Despite preparing for a contentious battle, with former teammates poised to testify against him and facing dwindling support, Lance Armstrong has announced that he won’t be fighting the USADA’s doping charges against him.
After more than a decade of defending his titles from various doping allegations, Lance Armstrong is done fighting for his legendary cycling career. Though he is one of the most widely-known and accomplished athletes in recent memory, Armstrong has laid down his arms Thursday, ending his fight against charges that he used performance-enhancing drugs throughout his career.
“There comes a point in every man’s life when he has to say, ‘Enough is enough,’ ” Armstrong said in a statement. “The toll this has taken on my family, and my work for our foundation and on me leads me to where I am today — finished with this nonsense.”
The United States Anti-Doping Agency (USADA) alleges that Armstrong used performance-enhancing drugs throughout his career and that he was one of the ringleaders of systematic doping on his Tour-winning teams. Armstrong has won the Tour de France an unprecedented seven straight times, titles that will almost certainly be stripped from him now that he has surrendered to the USADA.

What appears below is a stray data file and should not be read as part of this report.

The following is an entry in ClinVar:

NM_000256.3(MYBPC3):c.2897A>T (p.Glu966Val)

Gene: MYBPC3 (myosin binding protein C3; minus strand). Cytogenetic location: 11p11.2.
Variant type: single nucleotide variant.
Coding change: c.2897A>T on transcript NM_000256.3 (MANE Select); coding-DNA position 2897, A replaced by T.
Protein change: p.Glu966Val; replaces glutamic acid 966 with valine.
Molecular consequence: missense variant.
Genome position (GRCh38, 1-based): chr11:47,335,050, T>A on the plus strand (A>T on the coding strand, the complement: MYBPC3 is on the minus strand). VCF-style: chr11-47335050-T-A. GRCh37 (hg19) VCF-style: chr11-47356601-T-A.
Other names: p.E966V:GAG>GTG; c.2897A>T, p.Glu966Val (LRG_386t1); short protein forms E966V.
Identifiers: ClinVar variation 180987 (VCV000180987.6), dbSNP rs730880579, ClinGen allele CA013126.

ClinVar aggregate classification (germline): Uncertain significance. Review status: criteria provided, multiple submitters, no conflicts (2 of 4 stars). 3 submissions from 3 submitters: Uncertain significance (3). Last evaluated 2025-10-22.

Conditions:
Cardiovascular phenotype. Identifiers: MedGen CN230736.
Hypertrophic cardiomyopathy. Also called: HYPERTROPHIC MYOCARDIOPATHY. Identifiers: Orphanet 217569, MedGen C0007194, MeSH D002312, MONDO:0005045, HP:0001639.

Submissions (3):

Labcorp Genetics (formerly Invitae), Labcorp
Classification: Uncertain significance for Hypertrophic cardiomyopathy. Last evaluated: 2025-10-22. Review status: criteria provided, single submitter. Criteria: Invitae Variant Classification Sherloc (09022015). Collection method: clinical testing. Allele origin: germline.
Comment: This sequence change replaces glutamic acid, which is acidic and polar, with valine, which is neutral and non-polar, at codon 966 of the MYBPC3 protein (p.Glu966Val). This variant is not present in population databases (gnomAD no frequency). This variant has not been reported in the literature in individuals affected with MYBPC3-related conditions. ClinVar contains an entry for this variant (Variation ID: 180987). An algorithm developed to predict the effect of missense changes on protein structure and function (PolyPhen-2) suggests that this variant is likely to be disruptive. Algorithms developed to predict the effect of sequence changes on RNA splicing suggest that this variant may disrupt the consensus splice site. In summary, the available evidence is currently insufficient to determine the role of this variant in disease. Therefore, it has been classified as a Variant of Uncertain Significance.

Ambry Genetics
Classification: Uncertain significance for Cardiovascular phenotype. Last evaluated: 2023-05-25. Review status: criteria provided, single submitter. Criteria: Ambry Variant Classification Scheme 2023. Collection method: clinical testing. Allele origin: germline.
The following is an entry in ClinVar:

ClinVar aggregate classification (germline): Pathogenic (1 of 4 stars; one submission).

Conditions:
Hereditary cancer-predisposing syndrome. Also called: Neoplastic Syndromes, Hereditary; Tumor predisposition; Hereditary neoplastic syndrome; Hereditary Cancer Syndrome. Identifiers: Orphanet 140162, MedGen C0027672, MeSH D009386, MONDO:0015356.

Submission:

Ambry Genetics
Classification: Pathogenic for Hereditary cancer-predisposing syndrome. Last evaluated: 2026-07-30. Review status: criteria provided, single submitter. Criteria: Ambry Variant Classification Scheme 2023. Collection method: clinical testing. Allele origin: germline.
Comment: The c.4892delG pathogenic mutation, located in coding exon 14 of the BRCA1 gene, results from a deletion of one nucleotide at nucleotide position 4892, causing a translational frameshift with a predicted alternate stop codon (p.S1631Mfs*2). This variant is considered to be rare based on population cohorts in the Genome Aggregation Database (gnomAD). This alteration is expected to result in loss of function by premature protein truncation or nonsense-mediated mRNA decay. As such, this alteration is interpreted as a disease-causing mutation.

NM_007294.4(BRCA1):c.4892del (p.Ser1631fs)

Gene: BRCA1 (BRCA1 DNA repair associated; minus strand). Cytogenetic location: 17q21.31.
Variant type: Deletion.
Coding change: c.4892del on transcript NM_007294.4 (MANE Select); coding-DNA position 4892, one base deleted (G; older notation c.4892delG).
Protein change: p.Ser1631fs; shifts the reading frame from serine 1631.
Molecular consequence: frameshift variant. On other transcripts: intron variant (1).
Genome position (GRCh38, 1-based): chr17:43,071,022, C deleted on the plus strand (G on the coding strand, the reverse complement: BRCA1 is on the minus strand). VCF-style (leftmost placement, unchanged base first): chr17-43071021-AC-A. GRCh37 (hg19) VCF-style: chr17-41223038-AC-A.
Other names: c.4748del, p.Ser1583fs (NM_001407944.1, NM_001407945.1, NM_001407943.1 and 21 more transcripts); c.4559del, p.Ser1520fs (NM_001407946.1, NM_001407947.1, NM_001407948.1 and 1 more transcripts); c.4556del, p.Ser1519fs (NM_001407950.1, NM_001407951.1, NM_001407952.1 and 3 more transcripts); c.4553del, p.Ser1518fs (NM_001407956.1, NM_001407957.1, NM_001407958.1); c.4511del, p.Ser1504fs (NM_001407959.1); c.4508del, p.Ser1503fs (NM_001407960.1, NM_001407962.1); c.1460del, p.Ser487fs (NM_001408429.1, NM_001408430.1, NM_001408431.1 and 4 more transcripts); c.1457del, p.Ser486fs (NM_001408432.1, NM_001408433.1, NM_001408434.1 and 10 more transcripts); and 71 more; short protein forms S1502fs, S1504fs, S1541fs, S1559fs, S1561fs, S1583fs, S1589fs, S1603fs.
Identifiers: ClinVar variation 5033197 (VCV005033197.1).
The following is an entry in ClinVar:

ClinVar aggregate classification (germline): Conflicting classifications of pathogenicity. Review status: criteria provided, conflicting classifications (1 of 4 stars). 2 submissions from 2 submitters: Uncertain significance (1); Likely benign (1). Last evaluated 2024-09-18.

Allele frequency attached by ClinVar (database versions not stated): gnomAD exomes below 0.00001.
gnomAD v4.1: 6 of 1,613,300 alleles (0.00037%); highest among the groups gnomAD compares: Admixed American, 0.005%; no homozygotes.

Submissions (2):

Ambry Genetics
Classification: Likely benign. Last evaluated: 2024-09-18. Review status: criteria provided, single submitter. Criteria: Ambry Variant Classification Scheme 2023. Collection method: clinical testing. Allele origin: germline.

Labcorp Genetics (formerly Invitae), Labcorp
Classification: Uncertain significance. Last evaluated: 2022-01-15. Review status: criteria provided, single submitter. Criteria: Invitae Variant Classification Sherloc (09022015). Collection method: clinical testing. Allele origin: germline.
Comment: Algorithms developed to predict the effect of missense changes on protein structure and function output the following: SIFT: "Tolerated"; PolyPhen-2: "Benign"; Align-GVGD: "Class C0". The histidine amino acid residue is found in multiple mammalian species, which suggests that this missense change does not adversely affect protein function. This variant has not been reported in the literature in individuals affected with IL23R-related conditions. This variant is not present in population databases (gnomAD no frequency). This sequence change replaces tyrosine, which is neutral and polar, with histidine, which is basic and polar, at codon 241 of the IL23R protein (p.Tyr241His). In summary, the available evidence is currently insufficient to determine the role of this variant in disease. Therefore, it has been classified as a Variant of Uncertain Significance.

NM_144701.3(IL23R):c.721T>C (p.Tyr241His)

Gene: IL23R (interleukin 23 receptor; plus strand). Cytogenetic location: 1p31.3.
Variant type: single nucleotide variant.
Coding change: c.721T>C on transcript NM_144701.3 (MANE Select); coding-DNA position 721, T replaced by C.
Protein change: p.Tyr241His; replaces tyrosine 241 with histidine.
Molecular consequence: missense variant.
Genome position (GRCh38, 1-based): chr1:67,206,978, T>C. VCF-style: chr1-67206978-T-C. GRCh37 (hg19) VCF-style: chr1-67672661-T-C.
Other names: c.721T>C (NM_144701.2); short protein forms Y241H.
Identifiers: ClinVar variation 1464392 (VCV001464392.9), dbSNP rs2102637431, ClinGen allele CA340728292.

Armstrong will likely also be forced to surrender his bronze medal, won at the 2000 Olympics, and all other titles that he has been awarded over the years including various awards and money won from August 1998 onward. It also means that he will be barred from coaching or having any official role with any Olympic sport (or any sport following the World Anti-Doping Code). Most importantly, he will be banned from competing for the rest of his life.
“I know who won those seven Tours,” Armstrong said in his statement. “The toughest event in the world where the strongest man wins. Nobody can ever change that. Especially (USADA CEO) Travis Tygart.”
Armstrong also hinted at what might come next. He intends to “commit myself to the work I began before ever winning a single Tour de France title: serving people and families affected by cancer, especially those in underserved communities.”